WEBCAST: Intentional business transformation: A world beyond change...
Date: May 12, 2011
Time: 11:00 am EST [8:00 am PST, 16:00 GMT]
Duration: 90 minutes
Cost: $99 $49 USD for OTM customers, friends & business associates
Transformation is a term often used interchangeably with “change,” but the two words are distinct and lead to very different practical outcomes. Let’s start with the definition of the word “transformation” according to the World English Dictionary:
transformation [trans-fer-mey-shun] - n
1. a change or alteration, especially a radical one
While many businesses seek change, those changes are rarely – radical. Transformation requires a radical departure in not only structural changes but in the value proposition to customers, ways of working and culture. This is simply not done by rolling out a new set of values or cultural attributes...
The transformation of a business into its new future state demands a very different approach than traditional change management efforts – which are doomed to under-deliver from the start.
Transformation of a business necessitates the conversion of legacy cultures and ways of working from those behaviors “stuck” in the past to create and bring forth a new future. These changes must start with the executive leadership team.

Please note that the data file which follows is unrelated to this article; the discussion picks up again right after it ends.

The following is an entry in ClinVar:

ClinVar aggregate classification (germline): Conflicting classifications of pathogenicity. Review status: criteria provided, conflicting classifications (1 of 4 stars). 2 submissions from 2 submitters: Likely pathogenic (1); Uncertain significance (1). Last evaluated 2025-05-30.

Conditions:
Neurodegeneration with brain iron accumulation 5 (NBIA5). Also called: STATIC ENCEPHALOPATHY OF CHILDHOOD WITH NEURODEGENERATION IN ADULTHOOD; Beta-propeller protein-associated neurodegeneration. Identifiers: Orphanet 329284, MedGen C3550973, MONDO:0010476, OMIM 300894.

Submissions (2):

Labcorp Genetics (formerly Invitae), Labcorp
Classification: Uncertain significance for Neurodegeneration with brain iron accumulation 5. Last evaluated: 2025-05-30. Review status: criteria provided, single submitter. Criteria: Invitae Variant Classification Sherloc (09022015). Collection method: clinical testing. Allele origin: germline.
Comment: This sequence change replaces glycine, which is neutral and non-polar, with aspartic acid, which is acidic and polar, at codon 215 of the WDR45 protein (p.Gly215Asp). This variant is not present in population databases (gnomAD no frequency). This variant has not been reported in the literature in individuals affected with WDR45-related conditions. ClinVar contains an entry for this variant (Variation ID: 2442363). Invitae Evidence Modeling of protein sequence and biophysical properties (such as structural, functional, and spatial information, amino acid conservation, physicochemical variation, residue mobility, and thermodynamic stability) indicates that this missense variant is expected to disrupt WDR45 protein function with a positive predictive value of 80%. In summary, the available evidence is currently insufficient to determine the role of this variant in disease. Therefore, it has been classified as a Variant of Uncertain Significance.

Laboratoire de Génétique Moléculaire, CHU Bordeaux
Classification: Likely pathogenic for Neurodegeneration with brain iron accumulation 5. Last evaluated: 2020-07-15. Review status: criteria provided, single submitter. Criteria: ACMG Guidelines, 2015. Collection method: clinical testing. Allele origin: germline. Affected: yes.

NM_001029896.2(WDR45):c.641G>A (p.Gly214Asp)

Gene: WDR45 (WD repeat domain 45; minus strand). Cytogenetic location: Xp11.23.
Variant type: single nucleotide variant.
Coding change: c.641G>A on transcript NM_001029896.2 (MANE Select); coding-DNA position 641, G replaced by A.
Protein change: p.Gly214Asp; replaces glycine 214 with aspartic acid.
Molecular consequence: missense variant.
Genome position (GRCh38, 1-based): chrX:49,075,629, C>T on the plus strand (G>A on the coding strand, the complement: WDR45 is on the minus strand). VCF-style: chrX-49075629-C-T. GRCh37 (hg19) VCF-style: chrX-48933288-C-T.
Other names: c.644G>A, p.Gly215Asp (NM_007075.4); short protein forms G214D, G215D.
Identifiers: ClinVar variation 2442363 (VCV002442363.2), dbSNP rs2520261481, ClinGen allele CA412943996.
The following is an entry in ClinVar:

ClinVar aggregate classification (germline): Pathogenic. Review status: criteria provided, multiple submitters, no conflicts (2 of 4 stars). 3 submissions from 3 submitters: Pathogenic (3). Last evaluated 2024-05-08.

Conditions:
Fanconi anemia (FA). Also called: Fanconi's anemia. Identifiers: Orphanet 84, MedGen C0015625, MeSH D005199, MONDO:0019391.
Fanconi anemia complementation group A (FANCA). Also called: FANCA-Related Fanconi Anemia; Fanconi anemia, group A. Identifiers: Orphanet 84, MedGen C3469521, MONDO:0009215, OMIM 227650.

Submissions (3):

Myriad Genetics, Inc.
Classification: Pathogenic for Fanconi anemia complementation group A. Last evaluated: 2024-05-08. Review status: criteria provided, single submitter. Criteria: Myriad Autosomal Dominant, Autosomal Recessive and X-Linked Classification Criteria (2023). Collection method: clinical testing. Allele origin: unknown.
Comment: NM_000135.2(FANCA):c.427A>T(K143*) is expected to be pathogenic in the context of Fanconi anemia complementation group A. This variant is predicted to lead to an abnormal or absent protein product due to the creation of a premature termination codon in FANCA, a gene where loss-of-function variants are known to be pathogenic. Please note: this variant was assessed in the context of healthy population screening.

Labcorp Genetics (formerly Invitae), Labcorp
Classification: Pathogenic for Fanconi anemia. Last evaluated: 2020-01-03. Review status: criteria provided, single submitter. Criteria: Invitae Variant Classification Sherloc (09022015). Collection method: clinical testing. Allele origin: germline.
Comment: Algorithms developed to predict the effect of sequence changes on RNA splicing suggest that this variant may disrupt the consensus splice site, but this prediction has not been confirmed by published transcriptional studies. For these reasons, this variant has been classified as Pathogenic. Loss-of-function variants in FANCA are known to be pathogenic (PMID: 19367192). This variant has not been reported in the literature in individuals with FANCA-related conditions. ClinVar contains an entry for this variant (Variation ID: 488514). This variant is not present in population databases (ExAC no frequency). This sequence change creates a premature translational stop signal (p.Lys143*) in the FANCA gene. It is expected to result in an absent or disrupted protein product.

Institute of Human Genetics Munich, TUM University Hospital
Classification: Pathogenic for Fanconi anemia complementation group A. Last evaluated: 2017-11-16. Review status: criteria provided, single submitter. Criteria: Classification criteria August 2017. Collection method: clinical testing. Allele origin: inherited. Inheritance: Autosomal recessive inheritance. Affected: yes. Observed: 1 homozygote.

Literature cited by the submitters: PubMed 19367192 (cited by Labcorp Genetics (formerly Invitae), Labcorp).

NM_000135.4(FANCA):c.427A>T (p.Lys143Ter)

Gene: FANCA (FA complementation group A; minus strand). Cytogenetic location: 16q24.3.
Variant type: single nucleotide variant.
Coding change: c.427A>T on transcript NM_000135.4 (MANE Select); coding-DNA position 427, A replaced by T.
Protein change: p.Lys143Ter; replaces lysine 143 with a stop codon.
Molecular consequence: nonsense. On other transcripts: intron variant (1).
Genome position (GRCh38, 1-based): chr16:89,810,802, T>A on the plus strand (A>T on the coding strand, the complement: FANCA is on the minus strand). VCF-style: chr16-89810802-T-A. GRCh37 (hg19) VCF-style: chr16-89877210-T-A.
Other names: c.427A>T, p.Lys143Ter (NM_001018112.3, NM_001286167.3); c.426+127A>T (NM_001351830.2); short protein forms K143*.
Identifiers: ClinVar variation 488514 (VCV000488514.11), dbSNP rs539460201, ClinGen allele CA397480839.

To understand why some businesses are successful at transformation and others not, it is imperative to understand why most efforts to transform fail. Transformations fail because:
There is no explicit, practical distinction between change versus transformation.
The way businesses organize, approach and govern transformations is done that same way as they would approach any change.
Transformation sponsorship is typically too weak and individually-driven.
As a result of the natural ambiguity, leaders become over-invested in the details – needing to have answers for everything.
The prospect of leveraging collective organizational intelligence is too scary and considered chaotic by leaders.
An under-investment in time and resources is made, preventing a successful transformation.
The organization falls back to change management tactics of communication and training to make the transformation real.
By attending this webcast, you will:
Gain a clear understanding of the fundamental difference between “change” and “transformation”
Be able to determine when transformation is the right choice and why.
Review case studies of how not to approach transformation based on real examples.
Recognize the key ingredients to successful transformation
Appreciate the relationship between transformation and organization design.
Develop an effective transformation plan accounting for the key components overlooked in traditional change management plans.
If successfully transforming your organization is important to you, do not miss this webcast on May 12. We guarantee you will leave with vital information and practical strategies you can use to move beyond change and truly transform your organization.
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